Ruthie Foster: Joy Comes Back

Videos by American Songwriter

Ruthie Foster
Joy Comes Back
(Blue Corn Music)
Rating: 3.5 out of 5 stars

Anyone looking for soulful, self-empowering, inspirational music should already be familiar with Ruthie Foster.

The Texas singer-songwriter has been stirring a pot of it, all wrapped around a clear, powerful voice at home with gospel, folk, pop, and especially soul on a string of eight previous studio albums (and one terrific live one) starting in 1999. Look no further than the titles to Foster’s previous release, The Promise of a Brand New Day, and this one, to get a sense of her positivity, often in the face of adversity. 

The three time Best Blues Album Grammy nominee isn’t necessarily a blues singer. Only a peppy, Cajun/folk cover of Mississippi John Hurt’s sassy “Richland Woman Blues” on this set could qualify in that genre. Instead Foster and producer/multi-instrumentalist Daniel Barrett collaborate on a clutch of mostly obscure tunes that range from Chris Stapleton’s “What Are You Listening To?” (a track that predated his Traveller breakthrough) to the Four Tops’ Motown classic “Loving You is Sweeter than Ever” and even a swamped up, harmonica driven version of Black Sabbath’s “War Pigs,” with Foster on Dobro, sure to attract crossover attention.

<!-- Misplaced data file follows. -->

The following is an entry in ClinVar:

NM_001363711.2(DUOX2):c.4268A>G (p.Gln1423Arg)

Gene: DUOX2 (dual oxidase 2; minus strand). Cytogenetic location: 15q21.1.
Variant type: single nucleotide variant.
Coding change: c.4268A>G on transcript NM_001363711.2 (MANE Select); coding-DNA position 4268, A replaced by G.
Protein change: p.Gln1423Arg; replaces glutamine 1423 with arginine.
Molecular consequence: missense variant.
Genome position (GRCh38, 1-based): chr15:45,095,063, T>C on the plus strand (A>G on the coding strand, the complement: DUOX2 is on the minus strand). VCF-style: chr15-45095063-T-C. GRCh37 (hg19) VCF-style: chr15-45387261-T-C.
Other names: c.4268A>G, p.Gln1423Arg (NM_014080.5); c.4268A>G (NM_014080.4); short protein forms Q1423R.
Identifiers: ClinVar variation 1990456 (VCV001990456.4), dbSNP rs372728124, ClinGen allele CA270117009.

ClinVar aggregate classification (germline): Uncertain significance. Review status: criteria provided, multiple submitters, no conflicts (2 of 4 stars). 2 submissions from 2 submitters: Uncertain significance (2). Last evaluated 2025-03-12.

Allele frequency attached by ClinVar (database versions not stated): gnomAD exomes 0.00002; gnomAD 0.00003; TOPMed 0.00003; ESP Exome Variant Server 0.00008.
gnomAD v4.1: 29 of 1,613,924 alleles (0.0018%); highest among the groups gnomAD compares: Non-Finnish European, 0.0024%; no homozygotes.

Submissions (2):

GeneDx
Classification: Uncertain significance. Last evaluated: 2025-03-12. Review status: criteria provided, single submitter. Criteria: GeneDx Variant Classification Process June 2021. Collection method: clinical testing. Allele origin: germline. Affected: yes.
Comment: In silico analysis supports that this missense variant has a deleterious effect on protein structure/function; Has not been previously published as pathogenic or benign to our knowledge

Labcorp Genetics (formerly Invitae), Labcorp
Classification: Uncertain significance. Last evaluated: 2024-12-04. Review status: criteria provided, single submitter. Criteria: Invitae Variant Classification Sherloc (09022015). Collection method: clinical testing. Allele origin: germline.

Foster’s strength is singing about overcoming life’s obstacles as in “Good Sailor”’s chorus of “I almost drowned a time or two/ easy living never did me no favors/ smooth seas never made a good sailor.” Ditto for the churchy title track, assisted by Derek Trucks’ instantly recognizable spiraling slide guitar, that could be a Staples Singers rarity. But for all the hopeful material such as the biblically inspired “Abraham” (“when I do good, I feel good/ when I do bad, I feel bad/ that’s my religion”), Foster’s malleable voice that effortlessly shifts from intimate to soaring, doesn’t come off as preachy or pushy. Honesty and passion are easy buzzwords yet they perfectly describe Foster’s approach to all her music, and especially these ten tracks.

The album’s eclectic nature never feels random. Rather, it highlight’s Foster’s natural inclusive qualities and showcases an artist who, nearly two decades into her recording career, has refined and elaborated her vision of empowered redemption, both of which are in full flight on the superb Joy Comes Back.

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